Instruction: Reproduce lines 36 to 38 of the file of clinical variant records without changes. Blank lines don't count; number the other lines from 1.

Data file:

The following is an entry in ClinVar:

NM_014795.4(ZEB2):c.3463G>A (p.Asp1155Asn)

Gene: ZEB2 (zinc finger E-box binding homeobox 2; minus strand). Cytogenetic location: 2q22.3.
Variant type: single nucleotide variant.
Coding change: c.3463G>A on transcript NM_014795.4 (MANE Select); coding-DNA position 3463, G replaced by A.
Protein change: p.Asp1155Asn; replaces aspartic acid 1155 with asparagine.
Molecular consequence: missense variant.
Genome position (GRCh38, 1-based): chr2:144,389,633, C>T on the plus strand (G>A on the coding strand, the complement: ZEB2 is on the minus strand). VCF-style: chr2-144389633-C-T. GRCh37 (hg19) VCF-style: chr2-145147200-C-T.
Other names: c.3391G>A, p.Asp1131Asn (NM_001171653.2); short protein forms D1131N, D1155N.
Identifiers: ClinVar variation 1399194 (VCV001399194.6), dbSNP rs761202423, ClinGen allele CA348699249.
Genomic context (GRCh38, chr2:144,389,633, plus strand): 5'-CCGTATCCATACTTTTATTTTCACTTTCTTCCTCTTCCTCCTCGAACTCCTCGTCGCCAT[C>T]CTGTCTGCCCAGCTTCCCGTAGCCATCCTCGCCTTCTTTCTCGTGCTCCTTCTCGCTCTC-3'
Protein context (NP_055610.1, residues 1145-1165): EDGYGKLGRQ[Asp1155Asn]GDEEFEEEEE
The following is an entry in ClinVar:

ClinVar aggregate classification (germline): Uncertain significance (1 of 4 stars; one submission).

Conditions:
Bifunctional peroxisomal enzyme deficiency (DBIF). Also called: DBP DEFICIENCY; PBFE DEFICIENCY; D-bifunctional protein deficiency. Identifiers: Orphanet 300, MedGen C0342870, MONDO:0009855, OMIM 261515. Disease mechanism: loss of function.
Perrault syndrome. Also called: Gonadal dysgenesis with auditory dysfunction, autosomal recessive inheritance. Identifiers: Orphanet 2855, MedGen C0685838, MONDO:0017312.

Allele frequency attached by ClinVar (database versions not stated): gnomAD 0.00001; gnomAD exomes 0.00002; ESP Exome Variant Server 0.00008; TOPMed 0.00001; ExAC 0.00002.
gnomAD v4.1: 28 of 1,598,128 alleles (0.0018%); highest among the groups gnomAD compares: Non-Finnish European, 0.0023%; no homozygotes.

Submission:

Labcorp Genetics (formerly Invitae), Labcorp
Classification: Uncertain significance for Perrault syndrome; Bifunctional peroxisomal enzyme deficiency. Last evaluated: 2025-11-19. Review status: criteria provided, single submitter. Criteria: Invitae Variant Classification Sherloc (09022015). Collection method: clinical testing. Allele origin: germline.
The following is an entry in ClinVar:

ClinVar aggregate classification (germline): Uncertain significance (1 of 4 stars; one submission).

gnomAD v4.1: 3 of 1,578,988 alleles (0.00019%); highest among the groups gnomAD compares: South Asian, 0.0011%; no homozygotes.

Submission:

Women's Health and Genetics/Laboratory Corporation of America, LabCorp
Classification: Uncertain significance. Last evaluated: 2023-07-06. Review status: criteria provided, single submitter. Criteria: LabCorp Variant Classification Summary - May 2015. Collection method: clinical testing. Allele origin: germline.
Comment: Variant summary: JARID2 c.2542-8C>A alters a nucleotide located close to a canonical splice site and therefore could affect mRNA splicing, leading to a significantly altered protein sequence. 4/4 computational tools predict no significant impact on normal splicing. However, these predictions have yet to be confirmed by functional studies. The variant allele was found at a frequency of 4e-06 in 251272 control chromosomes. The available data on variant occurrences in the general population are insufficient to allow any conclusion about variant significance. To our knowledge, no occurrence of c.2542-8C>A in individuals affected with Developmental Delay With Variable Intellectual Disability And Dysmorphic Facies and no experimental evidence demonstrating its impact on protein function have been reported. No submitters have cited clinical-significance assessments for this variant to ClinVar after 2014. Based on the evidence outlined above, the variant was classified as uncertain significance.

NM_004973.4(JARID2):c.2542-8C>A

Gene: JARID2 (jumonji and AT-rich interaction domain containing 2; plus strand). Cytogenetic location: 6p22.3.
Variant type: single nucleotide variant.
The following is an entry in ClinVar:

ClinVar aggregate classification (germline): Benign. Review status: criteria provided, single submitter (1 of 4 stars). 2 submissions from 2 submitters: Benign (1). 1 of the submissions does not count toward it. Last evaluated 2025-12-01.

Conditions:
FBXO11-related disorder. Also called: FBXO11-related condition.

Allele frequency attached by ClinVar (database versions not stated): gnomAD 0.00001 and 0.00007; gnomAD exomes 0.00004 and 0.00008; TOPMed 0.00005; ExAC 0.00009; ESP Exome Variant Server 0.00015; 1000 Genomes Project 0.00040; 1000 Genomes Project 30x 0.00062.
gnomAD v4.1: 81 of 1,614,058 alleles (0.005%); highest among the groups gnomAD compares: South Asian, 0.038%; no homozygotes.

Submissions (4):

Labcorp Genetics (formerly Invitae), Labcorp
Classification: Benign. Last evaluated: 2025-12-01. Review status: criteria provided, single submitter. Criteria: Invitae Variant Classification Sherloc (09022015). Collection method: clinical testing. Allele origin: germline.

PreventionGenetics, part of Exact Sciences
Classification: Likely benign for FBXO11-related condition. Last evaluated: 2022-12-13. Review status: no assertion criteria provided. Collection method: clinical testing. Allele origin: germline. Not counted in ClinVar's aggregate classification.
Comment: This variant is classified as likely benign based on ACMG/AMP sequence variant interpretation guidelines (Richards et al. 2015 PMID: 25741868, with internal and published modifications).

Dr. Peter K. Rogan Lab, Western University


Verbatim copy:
FBXO11-related disorder. Also called: FBXO11-related condition.

Allele frequency attached by ClinVar (database versions not stated): gnomAD 0.00001 and 0.00007; gnomAD exomes 0.00004 and 0.00008; TOPMed 0.00005; ExAC 0.00009; ESP Exome Variant Server 0.00015; 1000 Genomes Project 0.00040; 1000 Genomes Project 30x 0.00062.
gnomAD v4.1: 81 of 1,614,058 alleles (0.005%); highest among the groups gnomAD compares: South Asian, 0.038%; no homozygotes.